Invading Iraq made America safer, US President George W. Bush said, defending his war decision in the face of a Senate report debunking White House justifications for attacking former Iraqi president Saddam Hussein's government.
Bush presented his case in a speech at Oak Ridge National Laboratory Monday in his first public reaction to criticism by the Senate Intelligence Committee, which said last week that the administration's belief that Saddam had chemical and biological weapons and was working to make nuclear weapons was wrong, based on false or overstated CIA analyses.
"Although we have not found stockpiles of weapons of mass destruction, we were right to go into Iraq," Bush told lab employees. "We removed a declared enemy of America who had the capability of producing weapons of mass murder and could have passed that capability to terrorists bent on acquiring them. In the world after Sept. 11, that was a risk we could not afford to take."
Bush noted problems cited in the Senate report, including a shortage of human-gathered intelligence and poor coordination among intelligence services. But he did not comment on ideas proposed for reforming America's intelligence network, nor did he say when he planned to name a new CIA director to replace George Tenet, who stepped down Sunday for personal reasons.
Instead, Bush sought to compare situations in nations like Afghanistan, Iraq and Libya to how they were three years ago when the Taliban ruled in Kabul, Saddam was in power in Baghdad and Libya was backing terrorism and spending money to acquire weapons of mass destruction.
Under an agreement with Libyan leader Moammar Gadhafi to dismantle his country's nuclear weapons program, Libya's weapons hardware was shipped to Oak Ridge earlier this year.
Democratic presidential candidate Senator John Kerry quickly dismissed Bush's claim that Americans are safer and said that if elected, his No. 1 security goal would be to prevent terrorists from acquiring weapons of mass destruction.
"Have we taken every step we should to stop North Korea and Iran's nuclear programs?" Kerry asked. "Have we restructured our intelligence agencies and given them the resources they need to keep our country safe? The honest answer, in each of these areas, is that we have done too little, often too late, and even cut back our efforts. It's not enough to give speeches."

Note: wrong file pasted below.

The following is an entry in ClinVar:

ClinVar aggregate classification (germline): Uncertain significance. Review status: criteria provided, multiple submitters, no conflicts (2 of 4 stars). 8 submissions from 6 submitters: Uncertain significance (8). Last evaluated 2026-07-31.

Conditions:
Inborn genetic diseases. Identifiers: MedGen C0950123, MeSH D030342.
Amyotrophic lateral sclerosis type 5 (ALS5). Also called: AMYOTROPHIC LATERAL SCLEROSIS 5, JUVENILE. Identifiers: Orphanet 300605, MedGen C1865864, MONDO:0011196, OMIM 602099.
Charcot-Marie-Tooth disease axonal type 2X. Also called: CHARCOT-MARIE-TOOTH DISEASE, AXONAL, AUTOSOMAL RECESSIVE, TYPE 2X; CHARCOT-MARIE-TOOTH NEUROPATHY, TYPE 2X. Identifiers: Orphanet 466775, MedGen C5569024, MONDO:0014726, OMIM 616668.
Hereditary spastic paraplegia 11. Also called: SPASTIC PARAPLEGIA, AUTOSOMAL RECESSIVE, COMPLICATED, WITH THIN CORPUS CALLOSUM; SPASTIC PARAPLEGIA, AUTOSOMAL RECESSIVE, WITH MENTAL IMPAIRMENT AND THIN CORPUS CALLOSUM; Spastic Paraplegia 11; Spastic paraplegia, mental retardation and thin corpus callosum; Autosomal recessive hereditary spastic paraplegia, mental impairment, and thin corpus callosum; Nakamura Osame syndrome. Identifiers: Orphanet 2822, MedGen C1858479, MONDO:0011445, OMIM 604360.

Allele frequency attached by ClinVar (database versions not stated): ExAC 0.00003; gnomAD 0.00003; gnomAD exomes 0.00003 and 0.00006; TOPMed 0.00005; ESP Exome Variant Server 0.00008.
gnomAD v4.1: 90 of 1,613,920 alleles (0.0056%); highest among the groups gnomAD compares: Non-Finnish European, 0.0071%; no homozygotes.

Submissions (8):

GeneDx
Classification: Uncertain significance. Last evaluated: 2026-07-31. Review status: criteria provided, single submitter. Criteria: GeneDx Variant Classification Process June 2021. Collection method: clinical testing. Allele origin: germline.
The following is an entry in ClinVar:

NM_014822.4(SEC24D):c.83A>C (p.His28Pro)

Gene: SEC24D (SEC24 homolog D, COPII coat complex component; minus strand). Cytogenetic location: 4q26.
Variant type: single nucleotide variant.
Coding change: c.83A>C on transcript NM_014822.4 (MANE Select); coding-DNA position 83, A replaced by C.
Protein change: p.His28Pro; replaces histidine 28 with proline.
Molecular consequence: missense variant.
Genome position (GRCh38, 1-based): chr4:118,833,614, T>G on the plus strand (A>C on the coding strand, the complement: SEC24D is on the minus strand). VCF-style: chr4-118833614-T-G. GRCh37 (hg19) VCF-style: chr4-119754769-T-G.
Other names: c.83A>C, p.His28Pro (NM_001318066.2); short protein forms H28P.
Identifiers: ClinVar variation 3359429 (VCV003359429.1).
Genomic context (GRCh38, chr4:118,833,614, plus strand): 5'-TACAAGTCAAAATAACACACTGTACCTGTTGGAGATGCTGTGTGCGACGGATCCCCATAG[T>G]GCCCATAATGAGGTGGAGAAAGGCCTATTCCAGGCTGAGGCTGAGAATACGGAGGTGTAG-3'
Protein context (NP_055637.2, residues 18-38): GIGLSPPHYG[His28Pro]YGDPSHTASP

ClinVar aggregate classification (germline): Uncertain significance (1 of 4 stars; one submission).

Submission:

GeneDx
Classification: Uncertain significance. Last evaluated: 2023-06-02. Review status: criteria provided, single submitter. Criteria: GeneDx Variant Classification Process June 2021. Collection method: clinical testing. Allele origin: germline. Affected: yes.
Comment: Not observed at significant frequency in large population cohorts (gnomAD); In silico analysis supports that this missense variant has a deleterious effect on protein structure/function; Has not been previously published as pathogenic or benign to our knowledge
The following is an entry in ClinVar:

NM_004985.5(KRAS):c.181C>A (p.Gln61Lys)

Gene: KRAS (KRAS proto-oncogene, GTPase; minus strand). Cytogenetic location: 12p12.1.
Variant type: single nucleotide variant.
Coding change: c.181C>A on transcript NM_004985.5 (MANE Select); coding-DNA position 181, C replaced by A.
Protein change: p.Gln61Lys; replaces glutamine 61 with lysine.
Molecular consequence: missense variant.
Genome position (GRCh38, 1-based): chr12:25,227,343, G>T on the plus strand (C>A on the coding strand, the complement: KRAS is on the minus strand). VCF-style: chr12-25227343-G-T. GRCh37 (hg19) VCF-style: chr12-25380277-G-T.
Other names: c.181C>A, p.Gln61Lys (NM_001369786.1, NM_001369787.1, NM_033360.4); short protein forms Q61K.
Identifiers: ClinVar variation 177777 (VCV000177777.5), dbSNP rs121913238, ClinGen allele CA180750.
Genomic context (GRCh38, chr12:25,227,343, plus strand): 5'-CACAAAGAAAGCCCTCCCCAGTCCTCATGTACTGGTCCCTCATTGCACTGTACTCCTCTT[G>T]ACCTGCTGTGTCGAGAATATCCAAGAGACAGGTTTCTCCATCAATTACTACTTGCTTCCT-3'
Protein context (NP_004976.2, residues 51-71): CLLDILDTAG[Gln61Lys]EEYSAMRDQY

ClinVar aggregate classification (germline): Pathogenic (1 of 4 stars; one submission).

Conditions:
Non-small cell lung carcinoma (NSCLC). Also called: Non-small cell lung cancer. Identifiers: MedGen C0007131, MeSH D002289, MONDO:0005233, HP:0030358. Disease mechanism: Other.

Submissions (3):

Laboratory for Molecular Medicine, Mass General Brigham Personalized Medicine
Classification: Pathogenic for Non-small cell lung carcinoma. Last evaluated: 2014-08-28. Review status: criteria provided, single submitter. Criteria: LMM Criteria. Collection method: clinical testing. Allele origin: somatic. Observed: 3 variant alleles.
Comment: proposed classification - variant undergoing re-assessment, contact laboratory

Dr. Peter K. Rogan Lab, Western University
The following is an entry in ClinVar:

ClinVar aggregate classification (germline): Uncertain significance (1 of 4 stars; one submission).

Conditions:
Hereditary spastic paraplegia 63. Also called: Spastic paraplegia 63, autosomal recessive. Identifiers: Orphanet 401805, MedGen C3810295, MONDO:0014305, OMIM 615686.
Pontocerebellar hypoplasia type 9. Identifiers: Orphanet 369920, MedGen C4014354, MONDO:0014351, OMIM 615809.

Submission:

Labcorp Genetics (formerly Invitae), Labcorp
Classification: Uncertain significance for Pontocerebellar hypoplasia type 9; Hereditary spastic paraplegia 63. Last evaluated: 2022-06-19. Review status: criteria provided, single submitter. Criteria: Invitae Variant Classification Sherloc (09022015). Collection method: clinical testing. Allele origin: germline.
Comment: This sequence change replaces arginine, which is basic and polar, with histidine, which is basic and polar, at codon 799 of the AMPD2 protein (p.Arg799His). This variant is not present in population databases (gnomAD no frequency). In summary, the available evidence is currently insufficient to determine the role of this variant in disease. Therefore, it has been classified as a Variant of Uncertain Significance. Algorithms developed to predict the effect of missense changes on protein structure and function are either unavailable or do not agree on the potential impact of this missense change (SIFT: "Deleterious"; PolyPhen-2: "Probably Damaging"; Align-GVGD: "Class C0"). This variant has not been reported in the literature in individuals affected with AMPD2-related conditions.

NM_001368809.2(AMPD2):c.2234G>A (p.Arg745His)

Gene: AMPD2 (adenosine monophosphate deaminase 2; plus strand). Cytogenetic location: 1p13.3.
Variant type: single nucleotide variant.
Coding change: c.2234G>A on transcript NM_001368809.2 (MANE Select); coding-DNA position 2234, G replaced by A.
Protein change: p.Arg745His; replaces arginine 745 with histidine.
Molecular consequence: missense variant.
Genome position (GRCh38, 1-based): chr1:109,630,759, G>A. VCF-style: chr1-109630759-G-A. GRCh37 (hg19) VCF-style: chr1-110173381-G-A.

"The facts speak for themselves. There was [sic] less nuclear weapons materials secured in the two years after Sept. 11 than in the two years before," he said. "North Korea has reportedly quadrupled its nuclear weapons capability in the past year. Iran is developing a nuclear weapons capability. Afghanistan has become a forgotten front in the war on terror."
The White House has long portrayed Libya's pledge to abandon weapons of mass destruction programs as affirmation of Bush's hard-line strategy on arms proliferation and suggested the US-led war in Iraq helped convince Gadhafi that he should act.
"This progress came about through quiet diplomacy between America, Britain and the Libyan government," Bush said. "This progress was set in motion, however, by policies declared in public to all the world ... Every potential adversary now knows that terrorism and proliferation carry serious consequences, and that the wise course is to abandon those pursuits."
In Bethlehem, Pennsylvania, Vice President Dick Cheney accused his Democratic opponents of "trying to rewrite history for their own political purposes" when they criticize the Bush administration for going to war based on flawed prewar intelligence.
Kerry and his running mate John Edwards both reviewed the same reports on Iraq that were given to Bush and supported the decision to go to war, Cheney said.
"Now it seems they've both developed a convenient case of campaign amnesia," Cheney said. "If the president was right, and he was, then they are simply trying to rewrite history for their own political purposes."
Following the Senate panel's report, Kerry and Edwards called the CIA's work slipshod but declined to answer a hypothetical question of whether they would have voted against the congressional resolution authorizing force based on what they know now. They made the comment in an interview with The New York Times.
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